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Pharmacotherapy. 2017 Feb;37(2):249-253. doi: 10.1002/phar.1885. Epub 2017 Jan 24.

Loperamide Trends in Abuse and Misuse Over 13 Years: 2002-2015.

Author information

1
Department of Medical Toxicology, University of California, San Diego, San Diego, California.
2
California Poison Control System, San Diego Division, San Diego, California.

Abstract

STUDY OBJECTIVE:

With the increasing amount of information available on the Internet describing techniques for using loperamide either for self-treatment of opioid withdrawal syndromes or for recreational use (so-called legal highs), the objective was to describe a statewide poison control system's experience with loperamide misuse and abuse, with specific interest in cases of cardiotoxicity, and to determine if reported loperamide misuse or abuse cases have recently increased.

DESIGN:

Retrospective review.

DATA SOURCE:

Statewide poison control system electronic database.

PATIENTS:

A total of 224 adults who presented or were referred to a health care facility between January 1, 2002, and November 10, 2015, for intentional ingestions of loperamide, and whose cases were reported to the poison control system by either physicians or nurses at the bedside.

MEASUREMENTS AND MAIN RESULTS:

Between 2002 and 2013, the number of yearly calls to the poison control system regarding loperamide cases ranged from 12-19 (mean 16.4, median 17.5 calls). In 2014, a sharp increase to 41 calls was noted. On completion of the study (November 10, 2015), 27 calls had been recorded. Medical outcomes of loperamide exposure for each patient were classified in accordance with the American Association of Poison Control Center's classification system as minor, moderate, or severe. For those patients with known outcomes, 3 resulted in death, 9 had major effects, 49 had moderate effects, and 36 had minor effects. We identified nine reports of patients who developed cardiotoxicity, with eight of them occurring between 2012 and 2015. A spike in the number of cases of loperamide toxicity reported in 2014 and 2015 coincided with an abundance of online instructions on how to abuse this drug. Almost all cases of recorded cardiotoxicity occurred over the last 3 years. Cardiotoxicity from loperamide abuse has only recently been recognized as a potential complication during the last few years, so earlier cases of cardiotoxicity resulting from loperamide abuse were likely missed.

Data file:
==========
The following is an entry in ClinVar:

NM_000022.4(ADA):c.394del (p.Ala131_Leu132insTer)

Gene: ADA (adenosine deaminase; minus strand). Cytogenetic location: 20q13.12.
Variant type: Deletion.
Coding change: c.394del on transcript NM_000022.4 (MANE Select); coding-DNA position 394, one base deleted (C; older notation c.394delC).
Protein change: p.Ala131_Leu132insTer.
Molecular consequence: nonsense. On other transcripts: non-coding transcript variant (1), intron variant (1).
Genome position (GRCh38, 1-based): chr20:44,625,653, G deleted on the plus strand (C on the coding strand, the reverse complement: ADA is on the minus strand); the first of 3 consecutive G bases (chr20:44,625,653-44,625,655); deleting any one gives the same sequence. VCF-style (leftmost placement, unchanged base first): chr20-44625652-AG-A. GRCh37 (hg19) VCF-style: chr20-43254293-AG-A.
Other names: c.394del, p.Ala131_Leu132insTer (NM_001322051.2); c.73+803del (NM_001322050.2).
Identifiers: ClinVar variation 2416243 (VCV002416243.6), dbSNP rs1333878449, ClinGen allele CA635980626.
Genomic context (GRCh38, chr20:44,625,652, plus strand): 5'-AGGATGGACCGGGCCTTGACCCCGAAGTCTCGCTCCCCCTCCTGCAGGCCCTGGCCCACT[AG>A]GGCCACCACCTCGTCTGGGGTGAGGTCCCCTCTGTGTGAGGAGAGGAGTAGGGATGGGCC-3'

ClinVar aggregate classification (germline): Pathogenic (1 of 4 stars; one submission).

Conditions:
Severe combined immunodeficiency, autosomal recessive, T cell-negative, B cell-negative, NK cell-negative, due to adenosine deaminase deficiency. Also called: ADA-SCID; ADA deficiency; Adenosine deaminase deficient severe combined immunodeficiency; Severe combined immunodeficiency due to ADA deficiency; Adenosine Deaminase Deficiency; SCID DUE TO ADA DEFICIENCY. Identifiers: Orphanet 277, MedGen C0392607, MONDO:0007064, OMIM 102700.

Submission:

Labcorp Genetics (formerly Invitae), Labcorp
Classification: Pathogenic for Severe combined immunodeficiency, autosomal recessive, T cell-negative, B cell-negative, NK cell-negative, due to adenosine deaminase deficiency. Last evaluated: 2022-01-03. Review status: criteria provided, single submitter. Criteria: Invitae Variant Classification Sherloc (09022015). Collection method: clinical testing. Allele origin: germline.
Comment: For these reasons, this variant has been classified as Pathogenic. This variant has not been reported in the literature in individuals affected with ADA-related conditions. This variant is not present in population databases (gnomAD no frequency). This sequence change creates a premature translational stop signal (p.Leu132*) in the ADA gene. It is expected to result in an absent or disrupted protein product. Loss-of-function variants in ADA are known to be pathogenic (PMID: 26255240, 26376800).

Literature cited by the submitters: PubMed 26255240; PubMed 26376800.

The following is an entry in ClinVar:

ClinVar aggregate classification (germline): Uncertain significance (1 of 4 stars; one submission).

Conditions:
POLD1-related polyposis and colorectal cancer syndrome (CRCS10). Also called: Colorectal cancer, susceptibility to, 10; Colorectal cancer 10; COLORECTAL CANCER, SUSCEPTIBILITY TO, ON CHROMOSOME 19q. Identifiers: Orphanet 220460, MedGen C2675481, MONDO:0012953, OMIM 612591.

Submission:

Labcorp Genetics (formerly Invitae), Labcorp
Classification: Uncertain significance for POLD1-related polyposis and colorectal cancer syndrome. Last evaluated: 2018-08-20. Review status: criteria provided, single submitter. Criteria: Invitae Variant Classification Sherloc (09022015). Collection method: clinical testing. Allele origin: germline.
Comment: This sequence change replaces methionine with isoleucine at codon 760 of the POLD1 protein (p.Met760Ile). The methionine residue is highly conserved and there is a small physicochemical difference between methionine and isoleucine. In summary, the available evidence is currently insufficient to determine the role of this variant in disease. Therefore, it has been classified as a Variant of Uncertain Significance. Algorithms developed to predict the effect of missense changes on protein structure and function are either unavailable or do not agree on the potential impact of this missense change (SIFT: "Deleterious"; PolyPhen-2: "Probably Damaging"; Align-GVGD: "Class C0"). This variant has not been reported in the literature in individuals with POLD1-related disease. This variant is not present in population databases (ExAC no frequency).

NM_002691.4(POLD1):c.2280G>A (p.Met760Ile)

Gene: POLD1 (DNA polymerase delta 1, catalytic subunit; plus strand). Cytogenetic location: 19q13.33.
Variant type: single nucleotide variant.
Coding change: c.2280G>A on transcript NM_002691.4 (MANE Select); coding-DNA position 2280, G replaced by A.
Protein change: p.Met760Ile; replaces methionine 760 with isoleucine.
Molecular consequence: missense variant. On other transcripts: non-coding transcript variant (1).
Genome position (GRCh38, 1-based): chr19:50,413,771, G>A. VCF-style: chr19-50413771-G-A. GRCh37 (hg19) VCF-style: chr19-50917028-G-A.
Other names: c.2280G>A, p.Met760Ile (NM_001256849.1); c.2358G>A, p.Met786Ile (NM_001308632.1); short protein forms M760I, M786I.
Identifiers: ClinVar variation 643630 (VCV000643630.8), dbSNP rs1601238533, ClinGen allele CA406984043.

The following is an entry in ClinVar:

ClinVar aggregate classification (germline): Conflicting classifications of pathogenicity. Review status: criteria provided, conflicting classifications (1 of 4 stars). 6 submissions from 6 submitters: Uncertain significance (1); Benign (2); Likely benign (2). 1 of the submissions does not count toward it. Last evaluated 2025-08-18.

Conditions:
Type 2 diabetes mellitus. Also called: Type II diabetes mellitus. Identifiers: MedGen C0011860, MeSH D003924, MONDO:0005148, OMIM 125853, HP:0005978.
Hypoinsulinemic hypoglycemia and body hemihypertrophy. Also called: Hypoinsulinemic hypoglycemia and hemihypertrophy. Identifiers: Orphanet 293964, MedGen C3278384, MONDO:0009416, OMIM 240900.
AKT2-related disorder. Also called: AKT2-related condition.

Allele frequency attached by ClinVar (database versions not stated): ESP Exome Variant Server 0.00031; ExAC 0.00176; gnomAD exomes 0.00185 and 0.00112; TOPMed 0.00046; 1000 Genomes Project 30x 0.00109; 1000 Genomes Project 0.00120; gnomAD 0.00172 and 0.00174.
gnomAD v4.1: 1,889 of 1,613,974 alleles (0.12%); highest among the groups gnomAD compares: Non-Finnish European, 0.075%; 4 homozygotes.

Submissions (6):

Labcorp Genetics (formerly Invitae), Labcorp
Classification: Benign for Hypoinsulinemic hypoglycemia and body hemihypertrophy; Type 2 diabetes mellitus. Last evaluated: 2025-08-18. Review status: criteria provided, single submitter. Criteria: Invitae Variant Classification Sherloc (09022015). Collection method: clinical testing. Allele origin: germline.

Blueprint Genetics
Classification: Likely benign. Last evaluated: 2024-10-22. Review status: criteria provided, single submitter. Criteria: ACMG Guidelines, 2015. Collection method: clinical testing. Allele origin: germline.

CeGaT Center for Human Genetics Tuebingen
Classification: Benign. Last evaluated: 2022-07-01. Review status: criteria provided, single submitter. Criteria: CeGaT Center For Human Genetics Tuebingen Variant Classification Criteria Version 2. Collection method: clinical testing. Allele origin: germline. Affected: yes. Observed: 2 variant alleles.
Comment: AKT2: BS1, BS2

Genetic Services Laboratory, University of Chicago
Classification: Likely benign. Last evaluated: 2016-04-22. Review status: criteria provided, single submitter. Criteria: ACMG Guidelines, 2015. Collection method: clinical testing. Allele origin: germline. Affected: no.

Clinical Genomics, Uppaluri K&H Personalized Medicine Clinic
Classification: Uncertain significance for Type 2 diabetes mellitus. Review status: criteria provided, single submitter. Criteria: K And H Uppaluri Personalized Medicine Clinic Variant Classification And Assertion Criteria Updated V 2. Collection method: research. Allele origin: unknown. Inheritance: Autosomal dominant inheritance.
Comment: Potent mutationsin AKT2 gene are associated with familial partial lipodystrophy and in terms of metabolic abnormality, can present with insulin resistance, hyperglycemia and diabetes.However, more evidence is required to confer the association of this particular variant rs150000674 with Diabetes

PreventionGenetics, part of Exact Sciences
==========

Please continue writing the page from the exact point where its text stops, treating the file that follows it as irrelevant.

CONCLUSION:

Our data suggest that loperamide may be increasing in popularity as a drug of abuse and for treatment of opioid withdrawal symptoms. Given the potential for significant toxicity with loperamide exposure, including life-threatening cardiac dysrhythmias, clinicians should consider obtaining a screening electrocardiogram for patients presenting after acute or chronic high-dose ingestions of loperamide. In addition, increased control over the availability of loperamide may be warranted.

KEYWORDS:

cardiotoxicity; drug safety; epidemiology; loperamide; toxicology

PMID:
27995643
DOI:
10.1002/phar.1885
[Indexed for MEDLINE]

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